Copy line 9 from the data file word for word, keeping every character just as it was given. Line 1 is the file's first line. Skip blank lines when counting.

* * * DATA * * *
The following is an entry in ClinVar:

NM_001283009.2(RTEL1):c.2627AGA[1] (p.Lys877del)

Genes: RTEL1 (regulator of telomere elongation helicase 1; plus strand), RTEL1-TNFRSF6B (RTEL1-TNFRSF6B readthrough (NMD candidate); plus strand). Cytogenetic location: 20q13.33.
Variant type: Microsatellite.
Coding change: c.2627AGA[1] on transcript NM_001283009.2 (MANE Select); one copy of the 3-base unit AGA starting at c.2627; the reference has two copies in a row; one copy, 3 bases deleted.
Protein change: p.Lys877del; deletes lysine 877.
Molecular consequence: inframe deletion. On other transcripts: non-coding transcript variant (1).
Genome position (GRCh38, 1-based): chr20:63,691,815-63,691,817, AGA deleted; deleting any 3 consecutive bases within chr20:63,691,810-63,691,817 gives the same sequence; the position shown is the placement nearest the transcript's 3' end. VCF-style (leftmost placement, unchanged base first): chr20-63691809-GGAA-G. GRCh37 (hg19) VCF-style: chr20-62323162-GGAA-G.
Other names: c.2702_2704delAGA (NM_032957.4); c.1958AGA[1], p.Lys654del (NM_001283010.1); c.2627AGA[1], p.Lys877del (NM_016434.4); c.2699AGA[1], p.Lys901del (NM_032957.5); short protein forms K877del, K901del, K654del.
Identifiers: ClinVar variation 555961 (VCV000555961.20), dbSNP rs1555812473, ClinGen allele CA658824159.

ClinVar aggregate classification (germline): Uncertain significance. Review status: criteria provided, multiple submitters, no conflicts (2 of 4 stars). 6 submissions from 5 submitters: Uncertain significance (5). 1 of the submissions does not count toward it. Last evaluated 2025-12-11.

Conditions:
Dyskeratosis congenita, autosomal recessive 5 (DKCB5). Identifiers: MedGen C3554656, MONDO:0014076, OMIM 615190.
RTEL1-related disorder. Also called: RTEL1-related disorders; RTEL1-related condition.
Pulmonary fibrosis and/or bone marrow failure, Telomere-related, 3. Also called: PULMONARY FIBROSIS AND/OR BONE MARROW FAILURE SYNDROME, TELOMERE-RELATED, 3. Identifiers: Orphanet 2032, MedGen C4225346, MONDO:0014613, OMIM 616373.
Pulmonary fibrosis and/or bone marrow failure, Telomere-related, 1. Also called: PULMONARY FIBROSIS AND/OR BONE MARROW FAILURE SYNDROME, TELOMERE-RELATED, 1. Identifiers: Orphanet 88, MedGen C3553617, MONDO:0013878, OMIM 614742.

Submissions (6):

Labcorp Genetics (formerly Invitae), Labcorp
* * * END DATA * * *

Other names: c.2702_2704delAGA (NM_032957.4); c.1958AGA[1], p.Lys654del (NM_001283010.1); c.2627AGA[1], p.Lys877del (NM_016434.4); c.2699AGA[1], p.Lys901del (NM_032957.5); short protein forms K877del, K901del, K654del.